Some say that we don’t just have 5 senses. I’ve learned that number senses is up in the air but most agree that there are at least 2 additional senses. In addition to sight, taste, smell, hearing, and touch there is also the proprioceptive sense or proprioception and the vestibular sense. The vestibular sense essentially deals with the inner ear and is the sense that controls balance. But today’s post is all about proprioception and kinesthetic awareness.
What is Proprioception and Kinesthetic Awareness?
Close your eyes and bring your hand an inch from your nose…but don’t touch it! Now open your eyes. Did you smack your face with your hand by accident? Was your hand a foot away from your nose? Probably not. You were probably able to get your hand pretty close to your nose without touching it. That’s because of your proprioceptive sense or kinesthetic awareness.
Proprioceptive input is the body’s ability to sense itself and understand itself in its surroundings. This sense lets your brain knows what your body is doing, even if you can’t necessarily see your body doing it.
The sense of body awareness comes from the receptors in the joints and muscles sending signals to your brain. This information allows us to maneuver through to world properly. If our proprioceptive sense wasn’t working properly we might bump into walls or have trouble grasping objects…or smack ourselves in the face in the exercise above.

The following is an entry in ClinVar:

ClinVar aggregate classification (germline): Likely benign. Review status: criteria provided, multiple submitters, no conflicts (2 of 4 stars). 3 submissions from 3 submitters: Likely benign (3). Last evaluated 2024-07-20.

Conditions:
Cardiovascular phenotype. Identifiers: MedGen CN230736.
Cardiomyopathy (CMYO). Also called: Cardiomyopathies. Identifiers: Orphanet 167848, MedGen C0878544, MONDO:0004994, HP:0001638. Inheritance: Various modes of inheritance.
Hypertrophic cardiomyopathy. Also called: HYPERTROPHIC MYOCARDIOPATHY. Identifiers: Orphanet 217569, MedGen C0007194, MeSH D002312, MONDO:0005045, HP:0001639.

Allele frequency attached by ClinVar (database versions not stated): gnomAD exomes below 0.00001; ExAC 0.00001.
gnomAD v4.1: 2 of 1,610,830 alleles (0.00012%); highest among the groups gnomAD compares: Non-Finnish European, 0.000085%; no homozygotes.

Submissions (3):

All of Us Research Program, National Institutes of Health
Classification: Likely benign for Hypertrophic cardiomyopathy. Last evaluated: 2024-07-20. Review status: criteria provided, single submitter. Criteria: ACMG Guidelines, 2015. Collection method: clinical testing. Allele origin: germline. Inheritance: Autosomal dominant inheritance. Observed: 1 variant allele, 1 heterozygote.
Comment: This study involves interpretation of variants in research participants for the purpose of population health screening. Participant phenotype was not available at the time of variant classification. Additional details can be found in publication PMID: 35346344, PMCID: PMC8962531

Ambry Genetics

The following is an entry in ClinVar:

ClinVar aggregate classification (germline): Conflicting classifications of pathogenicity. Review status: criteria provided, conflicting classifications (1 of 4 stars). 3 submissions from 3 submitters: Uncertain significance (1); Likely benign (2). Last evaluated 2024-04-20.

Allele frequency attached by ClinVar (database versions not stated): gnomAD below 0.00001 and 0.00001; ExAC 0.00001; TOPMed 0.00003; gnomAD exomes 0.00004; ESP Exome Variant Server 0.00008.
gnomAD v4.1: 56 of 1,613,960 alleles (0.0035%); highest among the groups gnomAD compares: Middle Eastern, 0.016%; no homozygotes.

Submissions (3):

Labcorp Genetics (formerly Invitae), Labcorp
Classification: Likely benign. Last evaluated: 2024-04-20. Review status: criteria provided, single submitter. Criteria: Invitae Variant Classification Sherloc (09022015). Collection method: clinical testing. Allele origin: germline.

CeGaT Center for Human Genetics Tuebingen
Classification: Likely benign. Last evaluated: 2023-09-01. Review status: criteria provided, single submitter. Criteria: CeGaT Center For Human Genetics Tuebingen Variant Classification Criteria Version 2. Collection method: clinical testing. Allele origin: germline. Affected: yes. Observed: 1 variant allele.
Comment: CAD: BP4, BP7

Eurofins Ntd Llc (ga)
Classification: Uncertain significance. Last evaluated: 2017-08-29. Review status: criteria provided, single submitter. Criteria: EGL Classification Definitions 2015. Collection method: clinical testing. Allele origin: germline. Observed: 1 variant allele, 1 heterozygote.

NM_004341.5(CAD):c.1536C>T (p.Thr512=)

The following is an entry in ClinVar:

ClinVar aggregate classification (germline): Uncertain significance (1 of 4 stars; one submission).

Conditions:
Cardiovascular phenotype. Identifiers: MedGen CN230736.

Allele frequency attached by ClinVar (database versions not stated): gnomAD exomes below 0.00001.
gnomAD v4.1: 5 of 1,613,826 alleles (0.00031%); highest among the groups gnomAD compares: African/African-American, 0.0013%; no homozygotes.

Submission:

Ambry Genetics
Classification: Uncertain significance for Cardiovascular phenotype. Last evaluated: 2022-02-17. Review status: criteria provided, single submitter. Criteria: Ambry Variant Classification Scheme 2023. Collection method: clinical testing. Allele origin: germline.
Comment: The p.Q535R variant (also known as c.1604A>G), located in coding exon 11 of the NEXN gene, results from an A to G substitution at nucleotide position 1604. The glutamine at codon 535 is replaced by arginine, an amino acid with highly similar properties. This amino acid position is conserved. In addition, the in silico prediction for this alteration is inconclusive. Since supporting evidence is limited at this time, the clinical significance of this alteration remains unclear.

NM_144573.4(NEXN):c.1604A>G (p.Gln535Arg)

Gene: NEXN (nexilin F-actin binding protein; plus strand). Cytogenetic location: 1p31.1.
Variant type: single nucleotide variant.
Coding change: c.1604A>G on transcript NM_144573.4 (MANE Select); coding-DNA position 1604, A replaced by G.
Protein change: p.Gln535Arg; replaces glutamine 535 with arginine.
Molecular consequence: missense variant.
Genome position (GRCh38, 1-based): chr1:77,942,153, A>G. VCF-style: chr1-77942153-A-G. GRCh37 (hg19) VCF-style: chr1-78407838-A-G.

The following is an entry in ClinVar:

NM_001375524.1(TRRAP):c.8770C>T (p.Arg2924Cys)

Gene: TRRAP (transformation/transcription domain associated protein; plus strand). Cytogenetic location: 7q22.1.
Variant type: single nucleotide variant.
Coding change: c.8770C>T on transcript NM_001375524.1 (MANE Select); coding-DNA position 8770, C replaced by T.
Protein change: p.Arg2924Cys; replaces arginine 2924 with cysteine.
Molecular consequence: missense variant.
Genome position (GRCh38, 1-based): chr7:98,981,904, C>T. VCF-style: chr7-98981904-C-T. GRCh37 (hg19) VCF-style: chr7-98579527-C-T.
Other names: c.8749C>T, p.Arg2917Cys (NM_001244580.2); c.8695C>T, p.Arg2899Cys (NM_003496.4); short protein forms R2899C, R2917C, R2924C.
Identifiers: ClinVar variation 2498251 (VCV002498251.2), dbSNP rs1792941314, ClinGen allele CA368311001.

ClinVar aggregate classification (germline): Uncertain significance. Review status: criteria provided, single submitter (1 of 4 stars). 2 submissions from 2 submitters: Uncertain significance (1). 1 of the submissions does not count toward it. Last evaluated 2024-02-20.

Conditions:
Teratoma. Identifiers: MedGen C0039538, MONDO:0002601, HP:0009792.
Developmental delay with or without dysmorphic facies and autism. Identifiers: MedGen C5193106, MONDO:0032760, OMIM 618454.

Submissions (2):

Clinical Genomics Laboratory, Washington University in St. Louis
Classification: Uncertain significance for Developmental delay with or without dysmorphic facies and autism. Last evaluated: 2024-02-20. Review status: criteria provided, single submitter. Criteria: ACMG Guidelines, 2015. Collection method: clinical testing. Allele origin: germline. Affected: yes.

Not everyone has a perfectly functioning proprioceptive sense. When I think of proprioceptive dysfunction I often think about a Superhero that just gets his powers. In those movies there’s always a montage of the hero flying around trying to get a sense of how to use these new found powers. The superhero doesn’t know the correct amount of force or power to use which is just like someone who has issues with proprioception.
Sensory Seeking or Sensory Avoiding Behaviors
Everyone’s nervous system is different. Some process senses differently and proprioception is no different. Some kids will avoid proprioceptive input while others will seek them out. Here are some examples of proprioceptive avoidance behaviors. A great list can also be found on PediaStaff.com.
- Seems lazy
- Hates tags/certain clothing
- Picky eater
- Complains about lights being too bright
- Doesn’t like messy activities
Those who seek proprioceptive input may exhibit behaviors like the following.
- Walking loudly
- Hits or bites
- Poor personal space
- Chewing non-food items
- Climbing or jumping on things in a dangerous way
Some Heavy Work Activities for Proprioception or Kinesthetic Awareness
Heavy work is generally recommended as part of a sensory diet for children and adults who crave proprioceptive input. If you’ve never heard of it before, heavy work is defined as anything that involves resistance and engages the receptors in the joints and muscles. Pushing, pulling, jumping are all types of heavy work.
Therefore, those who need more input (seeking) should engage in heavy work in order to calm them or help organize the over stimulation they feel. Some examples of heavy work are:
- Hanging from monkey bars
- Carrying groceries
- Putting on a heavy backpack
- Pulling a wagon
- Tug of war
- Pogo sticks
- Bear hugs
- Playdough kneeding
Additional Resources for Proprioceptive Disorders
If you’re looking for more resources on proprioception and kinesthetic awareness visit one of the links below.
We hope you were able to learn more about proprioception and kinesthetic awareness. Let us know your favorite heavy work activities in the comments below!
Image by Pawel Loj from Flickr, modified.